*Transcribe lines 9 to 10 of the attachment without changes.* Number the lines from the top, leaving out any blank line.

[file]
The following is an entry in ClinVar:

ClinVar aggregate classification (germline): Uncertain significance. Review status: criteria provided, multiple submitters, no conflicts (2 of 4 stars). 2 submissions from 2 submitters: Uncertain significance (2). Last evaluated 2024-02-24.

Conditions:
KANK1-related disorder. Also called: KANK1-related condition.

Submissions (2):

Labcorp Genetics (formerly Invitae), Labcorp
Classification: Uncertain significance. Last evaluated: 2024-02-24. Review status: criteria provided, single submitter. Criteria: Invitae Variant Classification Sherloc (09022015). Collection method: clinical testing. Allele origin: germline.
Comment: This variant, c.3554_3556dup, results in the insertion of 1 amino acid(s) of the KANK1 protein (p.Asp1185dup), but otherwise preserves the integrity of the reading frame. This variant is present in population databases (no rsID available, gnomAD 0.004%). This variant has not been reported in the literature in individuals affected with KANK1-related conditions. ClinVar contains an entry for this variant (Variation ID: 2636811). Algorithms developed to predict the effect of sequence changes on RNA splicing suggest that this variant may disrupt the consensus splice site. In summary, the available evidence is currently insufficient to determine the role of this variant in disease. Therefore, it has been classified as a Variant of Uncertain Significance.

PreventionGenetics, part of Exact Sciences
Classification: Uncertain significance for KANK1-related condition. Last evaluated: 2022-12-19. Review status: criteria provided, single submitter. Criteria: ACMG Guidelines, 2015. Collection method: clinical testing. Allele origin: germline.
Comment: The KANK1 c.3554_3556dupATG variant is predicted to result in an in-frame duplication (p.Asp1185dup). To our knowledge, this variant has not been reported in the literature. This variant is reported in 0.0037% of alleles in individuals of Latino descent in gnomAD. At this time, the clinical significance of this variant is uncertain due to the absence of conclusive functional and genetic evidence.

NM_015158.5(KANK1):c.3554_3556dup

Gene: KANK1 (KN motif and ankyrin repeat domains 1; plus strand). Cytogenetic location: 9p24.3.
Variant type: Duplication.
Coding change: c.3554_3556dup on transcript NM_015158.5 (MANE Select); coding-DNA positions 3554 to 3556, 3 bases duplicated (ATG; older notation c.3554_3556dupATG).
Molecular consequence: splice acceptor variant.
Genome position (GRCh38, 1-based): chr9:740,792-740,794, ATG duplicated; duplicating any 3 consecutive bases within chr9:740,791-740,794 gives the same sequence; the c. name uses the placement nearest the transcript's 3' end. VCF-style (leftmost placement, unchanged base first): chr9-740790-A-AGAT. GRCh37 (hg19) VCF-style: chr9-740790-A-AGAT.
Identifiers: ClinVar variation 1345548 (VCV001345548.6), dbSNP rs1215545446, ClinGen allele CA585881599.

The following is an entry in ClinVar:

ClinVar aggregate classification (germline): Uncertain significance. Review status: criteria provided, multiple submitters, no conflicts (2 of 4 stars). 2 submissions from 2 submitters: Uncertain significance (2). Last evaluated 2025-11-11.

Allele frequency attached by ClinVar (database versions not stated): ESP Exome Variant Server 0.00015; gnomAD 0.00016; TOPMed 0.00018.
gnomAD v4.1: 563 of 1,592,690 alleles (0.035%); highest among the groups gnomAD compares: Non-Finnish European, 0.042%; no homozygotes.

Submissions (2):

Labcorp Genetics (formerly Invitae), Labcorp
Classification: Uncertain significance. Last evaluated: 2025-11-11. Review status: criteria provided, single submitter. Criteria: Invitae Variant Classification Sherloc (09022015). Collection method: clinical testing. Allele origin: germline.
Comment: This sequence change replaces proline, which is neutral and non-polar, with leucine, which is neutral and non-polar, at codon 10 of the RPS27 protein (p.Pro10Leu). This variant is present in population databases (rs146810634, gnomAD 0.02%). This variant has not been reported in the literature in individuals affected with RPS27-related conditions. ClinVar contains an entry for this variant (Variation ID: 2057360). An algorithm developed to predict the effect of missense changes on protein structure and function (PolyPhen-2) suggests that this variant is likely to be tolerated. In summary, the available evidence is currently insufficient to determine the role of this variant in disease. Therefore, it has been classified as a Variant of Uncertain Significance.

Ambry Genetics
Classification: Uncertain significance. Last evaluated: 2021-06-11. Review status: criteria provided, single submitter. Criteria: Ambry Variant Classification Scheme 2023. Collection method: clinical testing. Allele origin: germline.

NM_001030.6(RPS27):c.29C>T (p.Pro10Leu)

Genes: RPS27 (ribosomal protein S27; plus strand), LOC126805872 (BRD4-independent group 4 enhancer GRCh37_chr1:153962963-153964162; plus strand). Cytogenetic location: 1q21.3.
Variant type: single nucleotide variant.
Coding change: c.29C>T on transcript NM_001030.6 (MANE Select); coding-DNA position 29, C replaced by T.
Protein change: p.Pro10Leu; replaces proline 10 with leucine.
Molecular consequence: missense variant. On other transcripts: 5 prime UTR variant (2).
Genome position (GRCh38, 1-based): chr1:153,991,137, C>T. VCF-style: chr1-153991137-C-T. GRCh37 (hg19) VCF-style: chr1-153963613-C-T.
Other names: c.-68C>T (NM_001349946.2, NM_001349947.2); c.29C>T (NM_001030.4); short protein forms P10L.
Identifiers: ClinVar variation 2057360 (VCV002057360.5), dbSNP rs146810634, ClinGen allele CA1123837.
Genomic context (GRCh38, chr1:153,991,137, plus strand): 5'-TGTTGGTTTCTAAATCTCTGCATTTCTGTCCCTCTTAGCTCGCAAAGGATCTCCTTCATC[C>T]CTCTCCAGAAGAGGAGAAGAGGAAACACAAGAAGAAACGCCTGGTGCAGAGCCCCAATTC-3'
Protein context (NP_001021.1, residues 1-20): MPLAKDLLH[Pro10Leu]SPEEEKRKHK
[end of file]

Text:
PreventionGenetics, part of Exact Sciences
Classification: Uncertain significance for KANK1-related condition. Last evaluated: 2022-12-19. Review status: criteria provided, single submitter. Criteria: ACMG Guidelines, 2015. Collection method: clinical testing. Allele origin: germline.